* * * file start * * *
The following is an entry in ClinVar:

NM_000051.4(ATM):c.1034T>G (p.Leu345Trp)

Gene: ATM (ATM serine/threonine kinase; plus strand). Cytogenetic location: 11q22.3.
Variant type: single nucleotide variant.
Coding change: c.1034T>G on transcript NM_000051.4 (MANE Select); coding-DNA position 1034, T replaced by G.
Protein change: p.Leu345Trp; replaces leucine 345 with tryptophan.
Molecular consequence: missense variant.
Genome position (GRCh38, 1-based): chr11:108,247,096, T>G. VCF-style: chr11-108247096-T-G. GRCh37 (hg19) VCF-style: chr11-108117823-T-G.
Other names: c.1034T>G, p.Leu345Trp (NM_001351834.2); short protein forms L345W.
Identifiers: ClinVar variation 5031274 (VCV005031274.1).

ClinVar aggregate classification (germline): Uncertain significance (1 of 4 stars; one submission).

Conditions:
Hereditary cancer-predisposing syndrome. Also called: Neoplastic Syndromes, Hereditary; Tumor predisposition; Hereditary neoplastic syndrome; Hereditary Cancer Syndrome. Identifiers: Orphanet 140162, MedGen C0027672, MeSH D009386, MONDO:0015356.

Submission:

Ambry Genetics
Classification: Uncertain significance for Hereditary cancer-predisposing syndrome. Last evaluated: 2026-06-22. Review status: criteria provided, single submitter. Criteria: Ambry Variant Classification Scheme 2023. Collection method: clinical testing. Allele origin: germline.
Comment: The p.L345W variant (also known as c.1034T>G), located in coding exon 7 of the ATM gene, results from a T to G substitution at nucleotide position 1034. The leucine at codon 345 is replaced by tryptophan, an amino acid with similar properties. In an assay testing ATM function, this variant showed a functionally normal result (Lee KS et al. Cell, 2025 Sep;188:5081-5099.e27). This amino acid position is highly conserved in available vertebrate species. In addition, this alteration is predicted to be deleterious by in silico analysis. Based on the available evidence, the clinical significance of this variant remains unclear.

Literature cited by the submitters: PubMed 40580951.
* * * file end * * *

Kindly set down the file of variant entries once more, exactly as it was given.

The following is an entry in ClinVar:

NM_000051.4(ATM):c.1034T>G (p.Leu345Trp)

Gene: ATM (ATM serine/threonine kinase; plus strand). Cytogenetic location: 11q22.3.
Variant type: single nucleotide variant.
Coding change: c.1034T>G on transcript NM_000051.4 (MANE Select); coding-DNA position 1034, T replaced by G.
Protein change: p.Leu345Trp; replaces leucine 345 with tryptophan.
Molecular consequence: missense variant.
Genome position (GRCh38, 1-based): chr11:108,247,096, T>G. VCF-style: chr11-108247096-T-G. GRCh37 (hg19) VCF-style: chr11-108117823-T-G.
Other names: c.1034T>G, p.Leu345Trp (NM_001351834.2); short protein forms L345W.
Identifiers: ClinVar variation 5031274 (VCV005031274.1).

ClinVar aggregate classification (germline): Uncertain significance (1 of 4 stars; one submission).

Conditions:
Hereditary cancer-predisposing syndrome. Also called: Neoplastic Syndromes, Hereditary; Tumor predisposition; Hereditary neoplastic syndrome; Hereditary Cancer Syndrome. Identifiers: Orphanet 140162, MedGen C0027672, MeSH D009386, MONDO:0015356.

Submission:

Ambry Genetics
Classification: Uncertain significance for Hereditary cancer-predisposing syndrome. Last evaluated: 2026-06-22. Review status: criteria provided, single submitter. Criteria: Ambry Variant Classification Scheme 2023. Collection method: clinical testing. Allele origin: germline.
Comment: The p.L345W variant (also known as c.1034T>G), located in coding exon 7 of the ATM gene, results from a T to G substitution at nucleotide position 1034. The leucine at codon 345 is replaced by tryptophan, an amino acid with similar properties. In an assay testing ATM function, this variant showed a functionally normal result (Lee KS et al. Cell, 2025 Sep;188:5081-5099.e27). This amino acid position is highly conserved in available vertebrate species. In addition, this alteration is predicted to be deleterious by in silico analysis. Based on the available evidence, the clinical significance of this variant remains unclear.

Literature cited by the submitters: PubMed 40580951.